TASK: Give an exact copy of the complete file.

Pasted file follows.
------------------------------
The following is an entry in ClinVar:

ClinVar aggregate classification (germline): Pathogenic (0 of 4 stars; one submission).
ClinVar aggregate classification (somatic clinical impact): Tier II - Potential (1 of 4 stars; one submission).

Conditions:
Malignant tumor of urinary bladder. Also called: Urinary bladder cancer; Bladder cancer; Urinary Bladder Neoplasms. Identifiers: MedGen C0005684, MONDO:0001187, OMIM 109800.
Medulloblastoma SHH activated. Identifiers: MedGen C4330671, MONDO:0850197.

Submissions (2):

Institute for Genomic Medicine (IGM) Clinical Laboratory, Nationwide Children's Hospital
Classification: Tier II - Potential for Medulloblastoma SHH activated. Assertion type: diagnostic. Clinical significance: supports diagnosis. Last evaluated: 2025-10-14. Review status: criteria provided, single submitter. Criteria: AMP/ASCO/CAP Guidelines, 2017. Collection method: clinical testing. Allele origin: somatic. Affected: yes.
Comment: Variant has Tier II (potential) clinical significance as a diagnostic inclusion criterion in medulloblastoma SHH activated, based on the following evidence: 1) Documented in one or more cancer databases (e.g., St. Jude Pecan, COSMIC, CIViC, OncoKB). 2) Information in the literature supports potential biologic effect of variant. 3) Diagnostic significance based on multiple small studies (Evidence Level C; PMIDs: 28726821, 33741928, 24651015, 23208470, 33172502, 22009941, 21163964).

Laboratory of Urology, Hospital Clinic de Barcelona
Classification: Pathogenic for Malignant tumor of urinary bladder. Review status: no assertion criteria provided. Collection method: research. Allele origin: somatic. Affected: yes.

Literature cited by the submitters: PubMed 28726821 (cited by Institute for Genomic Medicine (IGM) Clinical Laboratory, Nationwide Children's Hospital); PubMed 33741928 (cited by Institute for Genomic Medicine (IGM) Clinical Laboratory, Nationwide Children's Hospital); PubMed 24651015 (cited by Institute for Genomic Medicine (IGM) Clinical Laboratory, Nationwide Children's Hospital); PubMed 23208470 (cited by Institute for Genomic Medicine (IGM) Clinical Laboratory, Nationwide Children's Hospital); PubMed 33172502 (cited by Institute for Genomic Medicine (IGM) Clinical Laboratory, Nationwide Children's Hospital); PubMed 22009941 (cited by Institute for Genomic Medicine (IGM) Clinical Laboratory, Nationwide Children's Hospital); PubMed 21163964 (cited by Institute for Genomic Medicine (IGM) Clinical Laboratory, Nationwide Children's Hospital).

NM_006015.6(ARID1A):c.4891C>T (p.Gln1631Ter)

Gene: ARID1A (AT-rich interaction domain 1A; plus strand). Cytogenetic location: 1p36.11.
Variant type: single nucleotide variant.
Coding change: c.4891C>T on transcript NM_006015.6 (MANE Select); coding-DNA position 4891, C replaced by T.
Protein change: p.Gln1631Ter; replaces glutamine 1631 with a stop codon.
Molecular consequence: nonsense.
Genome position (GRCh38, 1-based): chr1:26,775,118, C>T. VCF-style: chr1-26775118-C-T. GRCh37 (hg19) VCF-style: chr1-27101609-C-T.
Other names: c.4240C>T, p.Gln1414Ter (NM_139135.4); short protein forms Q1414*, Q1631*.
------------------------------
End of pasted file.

The following is an entry in ClinVar:

ClinVar aggregate classification (germline): Pathogenic (0 of 4 stars; one submission).
ClinVar aggregate classification (somatic clinical impact): Tier II - Potential (1 of 4 stars; one submission).

Conditions:
Malignant tumor of urinary bladder. Also called: Urinary bladder cancer; Bladder cancer; Urinary Bladder Neoplasms. Identifiers: MedGen C0005684, MONDO:0001187, OMIM 109800.
Medulloblastoma SHH activated. Identifiers: MedGen C4330671, MONDO:0850197.

Submissions (2):

Institute for Genomic Medicine (IGM) Clinical Laboratory, Nationwide Children's Hospital
Classification: Tier II - Potential for Medulloblastoma SHH activated. Assertion type: diagnostic. Clinical significance: supports diagnosis. Last evaluated: 2025-10-14. Review status: criteria provided, single submitter. Criteria: AMP/ASCO/CAP Guidelines, 2017. Collection method: clinical testing. Allele origin: somatic. Affected: yes.
Comment: Variant has Tier II (potential) clinical significance as a diagnostic inclusion criterion in medulloblastoma SHH activated, based on the following evidence: 1) Documented in one or more cancer databases (e.g., St. Jude Pecan, COSMIC, CIViC, OncoKB). 2) Information in the literature supports potential biologic effect of variant. 3) Diagnostic significance based on multiple small studies (Evidence Level C; PMIDs: 28726821, 33741928, 24651015, 23208470, 33172502, 22009941, 21163964).

Laboratory of Urology, Hospital Clinic de Barcelona
Classification: Pathogenic for Malignant tumor of urinary bladder. Review status: no assertion criteria provided. Collection method: research. Allele origin: somatic. Affected: yes.

Literature cited by the submitters: PubMed 28726821 (cited by Institute for Genomic Medicine (IGM) Clinical Laboratory, Nationwide Children's Hospital); PubMed 33741928 (cited by Institute for Genomic Medicine (IGM) Clinical Laboratory, Nationwide Children's Hospital); PubMed 24651015 (cited by Institute for Genomic Medicine (IGM) Clinical Laboratory, Nationwide Children's Hospital); PubMed 23208470 (cited by Institute for Genomic Medicine (IGM) Clinical Laboratory, Nationwide Children's Hospital); PubMed 33172502 (cited by Institute for Genomic Medicine (IGM) Clinical Laboratory, Nationwide Children's Hospital); PubMed 22009941 (cited by Institute for Genomic Medicine (IGM) Clinical Laboratory, Nationwide Children's Hospital); PubMed 21163964 (cited by Institute for Genomic Medicine (IGM) Clinical Laboratory, Nationwide Children's Hospital).

NM_006015.6(ARID1A):c.4891C>T (p.Gln1631Ter)

Gene: ARID1A (AT-rich interaction domain 1A; plus strand). Cytogenetic location: 1p36.11.
Variant type: single nucleotide variant.
Coding change: c.4891C>T on transcript NM_006015.6 (MANE Select); coding-DNA position 4891, C replaced by T.
Protein change: p.Gln1631Ter; replaces glutamine 1631 with a stop codon.
Molecular consequence: nonsense.
Genome position (GRCh38, 1-based): chr1:26,775,118, C>T. VCF-style: chr1-26775118-C-T. GRCh37 (hg19) VCF-style: chr1-27101609-C-T.
Other names: c.4240C>T, p.Gln1414Ter (NM_139135.4); short protein forms Q1414*, Q1631*.